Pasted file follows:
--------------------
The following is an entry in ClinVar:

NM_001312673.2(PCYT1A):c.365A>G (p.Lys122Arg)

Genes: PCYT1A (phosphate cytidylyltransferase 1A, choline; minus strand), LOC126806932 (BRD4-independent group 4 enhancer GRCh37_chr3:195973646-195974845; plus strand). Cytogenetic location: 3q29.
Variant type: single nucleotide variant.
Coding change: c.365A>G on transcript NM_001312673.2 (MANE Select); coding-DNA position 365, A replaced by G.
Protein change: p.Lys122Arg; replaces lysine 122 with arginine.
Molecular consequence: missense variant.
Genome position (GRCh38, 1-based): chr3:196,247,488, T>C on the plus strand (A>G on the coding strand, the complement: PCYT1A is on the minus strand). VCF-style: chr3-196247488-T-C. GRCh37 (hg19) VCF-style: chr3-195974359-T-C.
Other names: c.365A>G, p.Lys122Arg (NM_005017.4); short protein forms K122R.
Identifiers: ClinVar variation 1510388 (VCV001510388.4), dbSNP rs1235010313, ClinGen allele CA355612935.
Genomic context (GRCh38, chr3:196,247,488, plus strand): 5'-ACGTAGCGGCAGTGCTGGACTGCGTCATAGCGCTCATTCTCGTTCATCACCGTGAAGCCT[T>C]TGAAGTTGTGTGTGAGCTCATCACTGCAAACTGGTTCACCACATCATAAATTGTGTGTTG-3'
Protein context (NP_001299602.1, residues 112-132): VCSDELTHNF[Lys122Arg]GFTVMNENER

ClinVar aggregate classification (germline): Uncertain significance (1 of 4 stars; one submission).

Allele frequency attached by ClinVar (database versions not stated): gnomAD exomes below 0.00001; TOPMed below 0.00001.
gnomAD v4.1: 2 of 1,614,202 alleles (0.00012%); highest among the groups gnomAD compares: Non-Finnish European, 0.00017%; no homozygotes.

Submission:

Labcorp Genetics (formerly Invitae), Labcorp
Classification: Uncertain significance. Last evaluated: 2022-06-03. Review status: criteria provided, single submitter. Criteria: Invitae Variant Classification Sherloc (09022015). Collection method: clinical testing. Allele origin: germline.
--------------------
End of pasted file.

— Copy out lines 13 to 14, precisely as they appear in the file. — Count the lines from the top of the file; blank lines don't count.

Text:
ClinVar aggregate classification (germline): Uncertain significance (1 of 4 stars; one submission).

Allele frequency attached by ClinVar (database versions not stated): gnomAD exomes below 0.00001; TOPMed below 0.00001.